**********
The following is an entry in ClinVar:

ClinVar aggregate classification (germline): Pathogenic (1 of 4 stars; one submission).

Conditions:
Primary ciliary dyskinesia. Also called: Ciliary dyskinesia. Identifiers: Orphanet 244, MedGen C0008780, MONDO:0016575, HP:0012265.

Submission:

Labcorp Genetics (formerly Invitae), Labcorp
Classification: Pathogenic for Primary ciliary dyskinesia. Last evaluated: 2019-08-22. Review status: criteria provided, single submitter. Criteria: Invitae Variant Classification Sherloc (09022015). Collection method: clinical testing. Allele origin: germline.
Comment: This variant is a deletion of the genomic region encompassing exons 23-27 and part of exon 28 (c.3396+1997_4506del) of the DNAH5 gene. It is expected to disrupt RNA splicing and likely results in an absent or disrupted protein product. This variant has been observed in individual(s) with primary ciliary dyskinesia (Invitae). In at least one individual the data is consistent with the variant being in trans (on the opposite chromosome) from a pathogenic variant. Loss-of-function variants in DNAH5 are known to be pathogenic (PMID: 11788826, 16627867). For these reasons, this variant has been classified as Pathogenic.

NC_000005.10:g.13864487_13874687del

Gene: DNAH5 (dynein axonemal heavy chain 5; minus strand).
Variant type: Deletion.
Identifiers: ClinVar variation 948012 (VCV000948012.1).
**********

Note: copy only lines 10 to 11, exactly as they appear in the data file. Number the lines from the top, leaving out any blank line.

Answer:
Gene: DNAH5 (dynein axonemal heavy chain 5; minus strand).
Variant type: Deletion.